Getting beyond stem-cell ethics obstacles.
In a recent Wall Street Journal opinion piece (registration required), Princeton's Robert P. George teamed up with Dr. Markus Grompe -- "a professor of genetics at the Oregon Health and Science University, director of the Oregon Stem Cell Center and a member of the International Society for Stem Cell Research" -- to herald the promise of an alternative to ethically challenged embryonic-stem-cell research.
NRO Editor Kathryn Lopez recently asked George, a member of the President's Council on Bioethics, to talk a little about the future of stem-cell research and some of the heated rhetoric surrounding the issue.
National Review Online: Last week in the New York Times, Mario Cuomo wrote "So far neither Mr. Bush nor religious believers have convinced a majority of Americans that the use of embryonic stem cells inevitably entails the murder of a human being. Most Americans, vividly aware of the millions of tragic victims of Alzheimer's, Parkinson's, cancer and spinal cord injuries, believe that embryonic stem cell research may provide cures. They will demand that Congress act to realize that potential."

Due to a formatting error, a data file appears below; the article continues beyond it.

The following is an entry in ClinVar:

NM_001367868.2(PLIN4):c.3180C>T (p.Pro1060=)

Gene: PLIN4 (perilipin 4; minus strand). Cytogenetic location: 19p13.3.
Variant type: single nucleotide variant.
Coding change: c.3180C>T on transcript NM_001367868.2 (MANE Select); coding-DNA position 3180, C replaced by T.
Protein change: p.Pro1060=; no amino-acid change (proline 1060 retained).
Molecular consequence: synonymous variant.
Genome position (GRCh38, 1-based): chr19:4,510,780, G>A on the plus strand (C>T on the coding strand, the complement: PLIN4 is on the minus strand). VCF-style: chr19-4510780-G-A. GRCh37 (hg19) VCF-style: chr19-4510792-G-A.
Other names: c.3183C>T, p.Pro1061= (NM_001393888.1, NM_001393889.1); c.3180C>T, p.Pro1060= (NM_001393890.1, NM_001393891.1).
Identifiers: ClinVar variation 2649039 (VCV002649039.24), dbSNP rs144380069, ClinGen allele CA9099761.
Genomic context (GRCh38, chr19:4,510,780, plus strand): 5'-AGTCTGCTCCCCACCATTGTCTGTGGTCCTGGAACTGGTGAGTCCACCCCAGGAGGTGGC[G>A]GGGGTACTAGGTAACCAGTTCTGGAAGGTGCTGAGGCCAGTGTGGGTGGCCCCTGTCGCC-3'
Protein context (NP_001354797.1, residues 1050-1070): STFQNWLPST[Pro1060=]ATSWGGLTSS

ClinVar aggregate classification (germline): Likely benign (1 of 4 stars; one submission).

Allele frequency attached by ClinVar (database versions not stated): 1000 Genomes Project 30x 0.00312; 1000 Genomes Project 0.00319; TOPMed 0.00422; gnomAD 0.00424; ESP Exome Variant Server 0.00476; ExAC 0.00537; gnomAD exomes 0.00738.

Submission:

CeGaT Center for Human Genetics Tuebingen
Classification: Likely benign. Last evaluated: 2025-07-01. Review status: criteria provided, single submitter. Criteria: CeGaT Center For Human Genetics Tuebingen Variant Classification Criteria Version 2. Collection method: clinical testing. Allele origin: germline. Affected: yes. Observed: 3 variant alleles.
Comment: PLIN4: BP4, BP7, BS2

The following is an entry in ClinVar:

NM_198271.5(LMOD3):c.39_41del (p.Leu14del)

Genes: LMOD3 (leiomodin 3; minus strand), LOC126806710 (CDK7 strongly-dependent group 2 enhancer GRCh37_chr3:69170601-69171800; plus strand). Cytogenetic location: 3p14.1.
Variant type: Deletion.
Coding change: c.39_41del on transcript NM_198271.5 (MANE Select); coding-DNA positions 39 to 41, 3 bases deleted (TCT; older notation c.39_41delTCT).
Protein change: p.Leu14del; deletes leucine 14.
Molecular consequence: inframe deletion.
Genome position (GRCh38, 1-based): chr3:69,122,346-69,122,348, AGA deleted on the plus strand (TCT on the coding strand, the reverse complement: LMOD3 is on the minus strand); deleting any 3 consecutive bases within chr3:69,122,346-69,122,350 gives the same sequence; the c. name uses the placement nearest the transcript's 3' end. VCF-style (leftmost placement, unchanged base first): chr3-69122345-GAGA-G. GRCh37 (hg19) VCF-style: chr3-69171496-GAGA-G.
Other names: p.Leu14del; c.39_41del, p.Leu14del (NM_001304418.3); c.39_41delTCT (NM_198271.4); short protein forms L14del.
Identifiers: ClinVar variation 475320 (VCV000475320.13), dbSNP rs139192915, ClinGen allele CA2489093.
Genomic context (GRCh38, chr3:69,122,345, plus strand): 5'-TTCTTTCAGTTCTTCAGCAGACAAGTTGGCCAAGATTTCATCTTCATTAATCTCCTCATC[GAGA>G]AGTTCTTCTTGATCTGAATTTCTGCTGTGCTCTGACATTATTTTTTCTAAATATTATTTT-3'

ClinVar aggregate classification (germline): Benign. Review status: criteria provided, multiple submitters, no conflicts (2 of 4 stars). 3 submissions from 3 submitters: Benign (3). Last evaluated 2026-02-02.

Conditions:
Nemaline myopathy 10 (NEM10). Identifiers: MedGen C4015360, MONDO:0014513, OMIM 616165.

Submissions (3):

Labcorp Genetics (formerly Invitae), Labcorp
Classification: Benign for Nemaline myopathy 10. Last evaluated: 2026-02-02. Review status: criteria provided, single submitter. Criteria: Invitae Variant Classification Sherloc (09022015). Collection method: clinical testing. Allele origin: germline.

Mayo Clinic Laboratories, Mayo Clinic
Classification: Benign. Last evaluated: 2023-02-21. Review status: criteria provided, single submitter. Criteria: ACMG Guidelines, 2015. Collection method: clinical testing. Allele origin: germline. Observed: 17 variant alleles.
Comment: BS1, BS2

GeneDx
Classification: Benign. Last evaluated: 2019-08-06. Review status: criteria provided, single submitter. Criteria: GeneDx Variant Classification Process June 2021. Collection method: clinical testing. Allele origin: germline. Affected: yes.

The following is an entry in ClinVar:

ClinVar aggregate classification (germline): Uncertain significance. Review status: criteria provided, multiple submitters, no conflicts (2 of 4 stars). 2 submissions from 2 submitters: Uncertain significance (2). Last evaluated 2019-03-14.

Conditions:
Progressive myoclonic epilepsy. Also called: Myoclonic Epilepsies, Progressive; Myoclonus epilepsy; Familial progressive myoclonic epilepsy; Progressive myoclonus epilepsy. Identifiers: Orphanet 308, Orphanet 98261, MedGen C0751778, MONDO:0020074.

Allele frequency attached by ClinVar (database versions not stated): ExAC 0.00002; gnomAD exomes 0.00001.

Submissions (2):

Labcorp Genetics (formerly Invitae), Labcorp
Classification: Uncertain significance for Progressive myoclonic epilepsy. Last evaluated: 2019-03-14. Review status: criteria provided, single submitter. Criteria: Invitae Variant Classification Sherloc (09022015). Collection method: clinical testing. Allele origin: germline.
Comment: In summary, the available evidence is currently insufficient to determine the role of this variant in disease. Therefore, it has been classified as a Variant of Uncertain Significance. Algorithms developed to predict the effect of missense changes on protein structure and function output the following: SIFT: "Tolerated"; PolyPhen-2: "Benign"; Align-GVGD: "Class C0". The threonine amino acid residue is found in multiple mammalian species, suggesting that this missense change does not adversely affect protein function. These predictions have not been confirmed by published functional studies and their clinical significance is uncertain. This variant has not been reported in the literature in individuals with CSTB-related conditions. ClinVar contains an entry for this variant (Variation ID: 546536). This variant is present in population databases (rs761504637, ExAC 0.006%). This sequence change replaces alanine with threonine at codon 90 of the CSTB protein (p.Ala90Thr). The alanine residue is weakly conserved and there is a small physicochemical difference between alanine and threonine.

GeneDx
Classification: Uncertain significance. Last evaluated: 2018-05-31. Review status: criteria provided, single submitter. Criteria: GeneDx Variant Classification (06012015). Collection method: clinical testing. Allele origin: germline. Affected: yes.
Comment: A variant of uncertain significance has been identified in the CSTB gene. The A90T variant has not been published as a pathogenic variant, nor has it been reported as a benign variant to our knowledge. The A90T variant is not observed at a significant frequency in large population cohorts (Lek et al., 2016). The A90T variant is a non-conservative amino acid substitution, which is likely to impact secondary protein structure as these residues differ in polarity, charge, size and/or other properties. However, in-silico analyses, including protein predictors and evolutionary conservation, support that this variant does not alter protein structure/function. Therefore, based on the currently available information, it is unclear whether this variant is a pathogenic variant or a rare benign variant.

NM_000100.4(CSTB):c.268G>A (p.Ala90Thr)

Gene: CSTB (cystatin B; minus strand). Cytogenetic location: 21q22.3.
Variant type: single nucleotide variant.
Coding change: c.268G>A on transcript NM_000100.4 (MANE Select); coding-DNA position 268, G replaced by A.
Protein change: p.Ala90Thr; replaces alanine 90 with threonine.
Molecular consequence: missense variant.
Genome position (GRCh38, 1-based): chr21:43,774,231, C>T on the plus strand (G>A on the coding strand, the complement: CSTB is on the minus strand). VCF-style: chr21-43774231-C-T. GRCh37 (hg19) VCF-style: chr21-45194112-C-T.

You must have been fuming.
Robert P. George: One really does wish that Governor Cuomo would defend his views with arguments. If he really thinks that human embryos are something other than human beings at the earliest stage of their natural development, he should state his reasons for believing such a thing. He should explain to us the basis of his judgment, if it is indeed his judgment, that every major text in the field of human embryology is simply in error on the point. After all, the question of whether a human embryo is or is not a whole living member of the species Homo sapiens is not one to be resolved in the mind of any conscientious citizen or morally serious policymaker by examining public-opinion polling data.
At the same time, it should be noted that Cuomo doesn't even manage to do justice to public-opinion polls on the question of embryo-killing. For what it is worth, polls stating the question in an unbiased fashion tend to show that a majority of Americans do not support the practice of destroying human embryos for biomedical research, and certainly oppose the creation of embryos by cloning for research -- so-called "therapeutic cloning" -- or any other purpose.
Read this article on the National Review Online website (new window will open).